Pro-nociceptive role of peripheral galanin in inflammatory pain

Juan Miguel Jimenez-Andrade, Shengtai Zhou, Junhui Du, Ammar Yamani, James J. Grady, Gilberto Castañeda-Hernandez, Susan M. Carlton

Research output: Contribution to journalArticle

37 Citations (Scopus)

Abstract

We investigated the peripheral function of galanin (GAL) in capsaicin (CAP)-induced inflammatory pain. Intraplantar GAL (0.1 ng/μl) alone does not produce nociceptive behaviors. However, ipsilateral but not contralateral GAL at low doses (0.1 ng/μl) significantly increases CAP-evoked nociceptive behaviors approximately twofold. This effect is attributed to activation of peripheral GAL receptor 2 (GalR2) because a selective GalR2 agonist (AR-M1896) mimics the pro-nociceptive actions of GAL. Recording from nociceptors confirms that GAL does not modify activity of nociceptors but markedly enhances CAP-induced excitation of these fibers. CAP produces a discharge rate of 0.15±0.05 impulses/s which increases to 0.54±0.17 impulses/s following CAP+GAL. Immunohistochemical studies indicate GalR2 are highly expressed (65.8%) in L5 dorsal root ganglion (DRG) cells. Also, 44.5% GalR2-positive DRG neurons label for the capsaicin receptor (vanilloid receptor 1, VR1) while 61.7% of VR1-positive DRG neurons label for GalR2; 28.1% of total DRG neurons are double-labeled supporting the hypothesis that GAL-induced effects are mediated by GalR2 on capsaicin-sensitive primary afferents. Furthermore, 68.0% unmyelinated and 23.1% myelinated digital nerve axons label for GalR2, indicating the receptor is transported out to the periphery. Immunostaining for GAL peptide in digital nerves labels 46.4% unmyelinated and 27.1% myelinated axons, suggesting that afferents are a major source of ligand for peripheral GalR2. These results suggest that peripheral GAL has an excitatory role in inflammatory pain, likely mediated by peripheral GalR2 and that GAL can modulate VR1 function.

Original languageEnglish (US)
Pages (from-to)10-21
Number of pages12
JournalPain
Volume110
Issue number1-2
DOIs
StatePublished - Jul 2004

Fingerprint

Galanin
Capsaicin
Pain
Spinal Ganglia
Receptor, Galanin, Type 2
Nociceptors
Neurons
Axons
TRPV Cation Channels
Ligands
Peptides

Keywords

  • Cutaneous inflammatory pain
  • Pain mechanisms

ASJC Scopus subject areas

  • Clinical Neurology
  • Psychiatry and Mental health
  • Neurology
  • Neuroscience(all)
  • Pharmacology
  • Clinical Psychology

Cite this

Jimenez-Andrade, J. M., Zhou, S., Du, J., Yamani, A., Grady, J. J., Castañeda-Hernandez, G., & Carlton, S. M. (2004). Pro-nociceptive role of peripheral galanin in inflammatory pain. Pain, 110(1-2), 10-21. https://doi.org/10.1016/j.pain.2004.02.032

Pro-nociceptive role of peripheral galanin in inflammatory pain. / Jimenez-Andrade, Juan Miguel; Zhou, Shengtai; Du, Junhui; Yamani, Ammar; Grady, James J.; Castañeda-Hernandez, Gilberto; Carlton, Susan M.

In: Pain, Vol. 110, No. 1-2, 07.2004, p. 10-21.

Research output: Contribution to journalArticle

Jimenez-Andrade, JM, Zhou, S, Du, J, Yamani, A, Grady, JJ, Castañeda-Hernandez, G & Carlton, SM 2004, 'Pro-nociceptive role of peripheral galanin in inflammatory pain', Pain, vol. 110, no. 1-2, pp. 10-21. https://doi.org/10.1016/j.pain.2004.02.032
Jimenez-Andrade JM, Zhou S, Du J, Yamani A, Grady JJ, Castañeda-Hernandez G et al. Pro-nociceptive role of peripheral galanin in inflammatory pain. Pain. 2004 Jul;110(1-2):10-21. https://doi.org/10.1016/j.pain.2004.02.032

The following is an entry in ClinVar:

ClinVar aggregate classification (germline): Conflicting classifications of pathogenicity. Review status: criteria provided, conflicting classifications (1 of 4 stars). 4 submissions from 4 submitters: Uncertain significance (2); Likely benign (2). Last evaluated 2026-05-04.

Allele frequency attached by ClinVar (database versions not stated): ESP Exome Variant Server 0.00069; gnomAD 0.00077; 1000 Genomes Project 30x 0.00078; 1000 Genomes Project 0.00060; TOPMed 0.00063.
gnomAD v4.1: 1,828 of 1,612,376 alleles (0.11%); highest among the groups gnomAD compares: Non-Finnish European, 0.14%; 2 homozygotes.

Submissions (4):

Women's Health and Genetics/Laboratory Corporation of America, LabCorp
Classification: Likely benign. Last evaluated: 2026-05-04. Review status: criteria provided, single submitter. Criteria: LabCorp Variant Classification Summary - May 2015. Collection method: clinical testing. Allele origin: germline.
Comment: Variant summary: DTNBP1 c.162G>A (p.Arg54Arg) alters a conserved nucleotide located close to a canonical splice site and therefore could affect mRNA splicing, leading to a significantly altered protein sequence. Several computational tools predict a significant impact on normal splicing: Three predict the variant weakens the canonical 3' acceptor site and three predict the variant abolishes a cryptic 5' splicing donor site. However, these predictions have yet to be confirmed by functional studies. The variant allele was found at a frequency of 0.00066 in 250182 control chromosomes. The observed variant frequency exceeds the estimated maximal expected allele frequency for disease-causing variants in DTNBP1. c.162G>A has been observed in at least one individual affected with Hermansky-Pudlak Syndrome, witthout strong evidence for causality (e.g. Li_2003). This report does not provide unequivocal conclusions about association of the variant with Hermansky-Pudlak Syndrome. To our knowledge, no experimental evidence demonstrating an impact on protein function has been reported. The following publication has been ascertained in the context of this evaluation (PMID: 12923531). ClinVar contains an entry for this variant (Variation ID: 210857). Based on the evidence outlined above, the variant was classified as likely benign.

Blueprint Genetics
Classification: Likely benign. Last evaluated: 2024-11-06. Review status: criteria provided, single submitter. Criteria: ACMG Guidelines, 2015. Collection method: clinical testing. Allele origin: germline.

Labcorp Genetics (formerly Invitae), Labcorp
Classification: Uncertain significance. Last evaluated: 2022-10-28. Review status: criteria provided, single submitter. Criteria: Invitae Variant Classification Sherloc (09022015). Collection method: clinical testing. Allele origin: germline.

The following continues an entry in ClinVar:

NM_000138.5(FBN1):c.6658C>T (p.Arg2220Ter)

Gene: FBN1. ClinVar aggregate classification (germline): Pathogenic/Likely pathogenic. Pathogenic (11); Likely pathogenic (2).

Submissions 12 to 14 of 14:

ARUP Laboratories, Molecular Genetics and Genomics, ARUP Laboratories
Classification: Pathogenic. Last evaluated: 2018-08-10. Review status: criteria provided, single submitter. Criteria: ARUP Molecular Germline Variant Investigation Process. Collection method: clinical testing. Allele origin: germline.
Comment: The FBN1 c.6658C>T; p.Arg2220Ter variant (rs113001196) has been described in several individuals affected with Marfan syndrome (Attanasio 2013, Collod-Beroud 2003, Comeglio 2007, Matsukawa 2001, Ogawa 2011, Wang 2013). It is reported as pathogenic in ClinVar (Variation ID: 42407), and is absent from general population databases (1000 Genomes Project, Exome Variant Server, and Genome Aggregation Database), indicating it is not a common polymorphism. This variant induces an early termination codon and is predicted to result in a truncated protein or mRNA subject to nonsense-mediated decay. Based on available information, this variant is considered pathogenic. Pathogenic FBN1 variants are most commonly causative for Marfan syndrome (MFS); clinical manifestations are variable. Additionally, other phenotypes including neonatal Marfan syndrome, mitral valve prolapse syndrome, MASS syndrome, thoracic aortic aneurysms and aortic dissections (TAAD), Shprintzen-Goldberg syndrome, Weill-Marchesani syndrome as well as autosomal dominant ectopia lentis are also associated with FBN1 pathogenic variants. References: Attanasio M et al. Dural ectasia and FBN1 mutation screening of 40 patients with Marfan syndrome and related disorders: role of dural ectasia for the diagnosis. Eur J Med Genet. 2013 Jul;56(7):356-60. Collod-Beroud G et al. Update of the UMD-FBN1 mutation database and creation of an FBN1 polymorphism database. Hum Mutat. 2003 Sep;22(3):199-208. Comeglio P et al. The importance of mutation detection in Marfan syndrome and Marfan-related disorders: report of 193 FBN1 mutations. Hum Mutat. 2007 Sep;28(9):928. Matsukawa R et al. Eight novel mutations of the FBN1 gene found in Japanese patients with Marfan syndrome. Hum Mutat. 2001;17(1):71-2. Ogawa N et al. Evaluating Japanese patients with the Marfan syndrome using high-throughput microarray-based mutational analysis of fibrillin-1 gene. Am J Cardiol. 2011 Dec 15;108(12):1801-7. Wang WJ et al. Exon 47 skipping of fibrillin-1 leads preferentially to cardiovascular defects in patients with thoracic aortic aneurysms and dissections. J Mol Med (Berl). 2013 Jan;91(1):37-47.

Jimenez-Andrade, Juan Miguel ; Zhou, Shengtai ; Du, Junhui ; Yamani, Ammar ; Grady, James J. ; Castañeda-Hernandez, Gilberto ; Carlton, Susan M. / Pro-nociceptive role of peripheral galanin in inflammatory pain. In: Pain. 2004 ; Vol. 110, No. 1-2. pp. 10-21.
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abstract = "We investigated the peripheral function of galanin (GAL) in capsaicin (CAP)-induced inflammatory pain. Intraplantar GAL (0.1 ng/μl) alone does not produce nociceptive behaviors. However, ipsilateral but not contralateral GAL at low doses (0.1 ng/μl) significantly increases CAP-evoked nociceptive behaviors approximately twofold. This effect is attributed to activation of peripheral GAL receptor 2 (GalR2) because a selective GalR2 agonist (AR-M1896) mimics the pro-nociceptive actions of GAL. Recording from nociceptors confirms that GAL does not modify activity of nociceptors but markedly enhances CAP-induced excitation of these fibers. CAP produces a discharge rate of 0.15±0.05 impulses/s which increases to 0.54±0.17 impulses/s following CAP+GAL. Immunohistochemical studies indicate GalR2 are highly expressed (65.8{\%}) in L5 dorsal root ganglion (DRG) cells. Also, 44.5{\%} GalR2-positive DRG neurons label for the capsaicin receptor (vanilloid receptor 1, VR1) while 61.7{\%} of VR1-positive DRG neurons label for GalR2; 28.1{\%} of total DRG neurons are double-labeled supporting the hypothesis that GAL-induced effects are mediated by GalR2 on capsaicin-sensitive primary afferents. Furthermore, 68.0{\%} unmyelinated and 23.1{\%} myelinated digital nerve axons label for GalR2, indicating the receptor is transported out to the periphery. Immunostaining for GAL peptide in digital nerves labels 46.4{\%} unmyelinated and 27.1{\%} myelinated axons, suggesting that afferents are a major source of ligand for peripheral GalR2. These results suggest that peripheral GAL has an excitatory role in inflammatory pain, likely mediated by peripheral GalR2 and that GAL can modulate VR1 function.",
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